Why do we eat three meals a day and where did Americans’ eating habits come from? Those are questions scholar Abigail Carroll seeks to explain in her new book, “Three Squares: The Invention of the American Meal.”
“I originally planned to write a book on the history of snacking in America, not a book about the American meal,” Carroll explained to TheDC in an interview about her new book. “I soon learned, though, that the story of the snack is wrapped up in a larger story about the meal — you can’t tell one story without the other, so in ‘Three Squares’ I tell both.”
Carroll said our habit of eating three meals a day is a “cultural construction, not a biological necessity.”
“When European colonists and settlers came to North America, they brought with them a tradition of eating three meals a day, but they encountered Native Americans who more or less grazed throughout the day — eating when they pleased,” she said. “This appalled the Europeans, who saw regular, set meals as a mark of civilization and thought of grazing as primitive and animal-like. But Europeans had not always eaten three meals a day. During the medieval era, breakfast was looked down upon and many simply ate two meals a day. During the Roman era, there was a one-meal-a-day ideal. Why we landed on three meals is hard to say, but what we can say is that fixed meals — and three of them per day — are a cultural construction, not a biological necessity.”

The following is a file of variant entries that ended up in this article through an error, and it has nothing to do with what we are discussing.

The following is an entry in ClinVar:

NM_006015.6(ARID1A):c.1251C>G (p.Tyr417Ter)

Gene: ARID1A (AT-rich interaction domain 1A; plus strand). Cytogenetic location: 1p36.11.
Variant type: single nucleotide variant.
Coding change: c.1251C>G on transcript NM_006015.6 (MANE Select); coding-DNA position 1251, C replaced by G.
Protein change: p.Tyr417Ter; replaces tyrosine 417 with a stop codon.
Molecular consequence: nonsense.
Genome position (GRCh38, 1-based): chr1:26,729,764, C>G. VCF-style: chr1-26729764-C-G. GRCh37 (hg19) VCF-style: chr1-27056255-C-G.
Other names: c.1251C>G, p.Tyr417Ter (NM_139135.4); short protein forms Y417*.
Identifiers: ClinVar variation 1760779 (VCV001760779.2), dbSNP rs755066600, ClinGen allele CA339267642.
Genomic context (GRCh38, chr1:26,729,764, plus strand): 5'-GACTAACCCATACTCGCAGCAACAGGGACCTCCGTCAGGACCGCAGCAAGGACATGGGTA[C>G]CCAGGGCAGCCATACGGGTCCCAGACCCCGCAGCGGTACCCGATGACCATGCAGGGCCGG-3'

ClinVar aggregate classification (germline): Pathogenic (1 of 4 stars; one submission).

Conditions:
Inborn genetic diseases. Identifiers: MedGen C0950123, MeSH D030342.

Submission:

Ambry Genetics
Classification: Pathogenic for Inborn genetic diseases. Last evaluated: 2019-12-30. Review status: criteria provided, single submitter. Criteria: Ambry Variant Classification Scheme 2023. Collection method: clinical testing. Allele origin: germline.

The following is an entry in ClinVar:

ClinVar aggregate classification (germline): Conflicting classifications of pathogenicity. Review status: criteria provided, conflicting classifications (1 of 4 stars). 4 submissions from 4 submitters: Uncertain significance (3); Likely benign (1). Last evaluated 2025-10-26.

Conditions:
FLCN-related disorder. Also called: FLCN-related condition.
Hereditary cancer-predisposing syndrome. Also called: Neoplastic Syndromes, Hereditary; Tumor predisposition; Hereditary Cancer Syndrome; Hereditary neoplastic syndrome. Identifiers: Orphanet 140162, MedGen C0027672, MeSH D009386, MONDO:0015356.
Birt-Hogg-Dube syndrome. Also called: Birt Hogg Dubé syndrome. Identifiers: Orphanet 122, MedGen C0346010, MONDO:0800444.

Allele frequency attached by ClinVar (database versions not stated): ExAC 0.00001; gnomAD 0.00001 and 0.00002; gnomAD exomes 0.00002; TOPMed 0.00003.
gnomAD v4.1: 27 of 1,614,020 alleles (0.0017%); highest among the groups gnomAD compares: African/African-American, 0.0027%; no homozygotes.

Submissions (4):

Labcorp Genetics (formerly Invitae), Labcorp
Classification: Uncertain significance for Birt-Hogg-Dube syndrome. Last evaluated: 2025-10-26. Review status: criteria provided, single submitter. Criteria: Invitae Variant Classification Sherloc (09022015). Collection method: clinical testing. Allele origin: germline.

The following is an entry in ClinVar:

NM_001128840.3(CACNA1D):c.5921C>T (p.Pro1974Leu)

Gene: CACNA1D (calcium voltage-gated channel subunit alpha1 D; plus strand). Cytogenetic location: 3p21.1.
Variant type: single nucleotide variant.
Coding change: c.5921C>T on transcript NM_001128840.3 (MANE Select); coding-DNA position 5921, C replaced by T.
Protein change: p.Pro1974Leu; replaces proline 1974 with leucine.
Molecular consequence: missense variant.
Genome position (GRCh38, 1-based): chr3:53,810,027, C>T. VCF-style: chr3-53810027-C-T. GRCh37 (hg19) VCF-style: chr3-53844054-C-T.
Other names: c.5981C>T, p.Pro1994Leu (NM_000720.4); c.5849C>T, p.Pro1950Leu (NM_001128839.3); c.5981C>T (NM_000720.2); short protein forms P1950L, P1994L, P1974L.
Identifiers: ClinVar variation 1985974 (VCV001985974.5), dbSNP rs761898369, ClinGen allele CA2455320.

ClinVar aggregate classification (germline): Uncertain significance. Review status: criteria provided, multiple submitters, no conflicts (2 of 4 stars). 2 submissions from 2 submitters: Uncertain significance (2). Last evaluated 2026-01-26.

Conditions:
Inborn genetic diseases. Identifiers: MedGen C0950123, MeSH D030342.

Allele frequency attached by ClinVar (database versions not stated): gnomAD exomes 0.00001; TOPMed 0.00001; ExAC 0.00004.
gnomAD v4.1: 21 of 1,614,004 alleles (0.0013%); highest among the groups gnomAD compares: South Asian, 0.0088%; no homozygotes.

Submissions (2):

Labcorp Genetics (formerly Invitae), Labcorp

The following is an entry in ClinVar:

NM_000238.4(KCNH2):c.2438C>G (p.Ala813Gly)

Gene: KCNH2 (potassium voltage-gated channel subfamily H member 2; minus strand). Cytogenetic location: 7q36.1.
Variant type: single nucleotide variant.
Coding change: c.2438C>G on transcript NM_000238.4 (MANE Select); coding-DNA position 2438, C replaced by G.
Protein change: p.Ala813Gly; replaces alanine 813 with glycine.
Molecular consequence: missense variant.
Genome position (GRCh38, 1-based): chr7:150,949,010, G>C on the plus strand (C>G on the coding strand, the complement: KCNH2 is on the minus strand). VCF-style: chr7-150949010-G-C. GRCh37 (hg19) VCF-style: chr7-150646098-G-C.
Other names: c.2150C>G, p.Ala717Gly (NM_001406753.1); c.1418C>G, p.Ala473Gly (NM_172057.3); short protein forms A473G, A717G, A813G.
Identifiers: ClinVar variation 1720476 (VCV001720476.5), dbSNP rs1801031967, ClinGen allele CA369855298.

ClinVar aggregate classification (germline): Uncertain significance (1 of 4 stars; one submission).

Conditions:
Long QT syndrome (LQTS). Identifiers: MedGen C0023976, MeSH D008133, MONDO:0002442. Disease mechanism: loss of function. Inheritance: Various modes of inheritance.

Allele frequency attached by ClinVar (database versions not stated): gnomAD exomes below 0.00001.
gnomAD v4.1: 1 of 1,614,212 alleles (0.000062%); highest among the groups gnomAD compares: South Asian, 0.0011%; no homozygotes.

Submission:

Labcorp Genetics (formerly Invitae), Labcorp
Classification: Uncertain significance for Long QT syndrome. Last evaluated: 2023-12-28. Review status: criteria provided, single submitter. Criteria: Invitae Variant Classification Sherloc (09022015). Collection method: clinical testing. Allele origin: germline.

So why, exactly, do we eat pancakes for breakfast and not for dinner? And why don’t we eat ice cream for breakfast?
“Actually, pancakes typically showed up as dessert or a special holiday dinner in the 1600s and 1700s — not as breakfast,” Carroll explained.
“The day before Lent known as Mardi Gras or Shrove Tuesday has also been called Pancake Tuesday because pancakes were a rich, festive food people made to use up their milk and eggs before they started fasting. The Dutch introduced pancakes to the colonies — as well as doughnuts and waffles — and only in the 1800s did they begin showing up for breakfast.”
“As for ice cream, well why not?” she added. “We seem to like eating dessert for breakfast!”
See below TheDC’s full interview with Carroll about her new book and the American meal:
Why did you decide to write the book?
I originally planned to write a book on the history of snacking in America, not a book about the American meal. I had been conducting research for a museum exhibit on why we eat the way we eat, and I couldn’t find the answers to my questions about the history of snacking in any history books. No one had written a book about snacking, and I thought, why not write it myself? I soon learned, though, that the story of the snack is wrapped up in a larger story about the meal — you can’t tell one story without the other: so in “Three Squares” I tell both.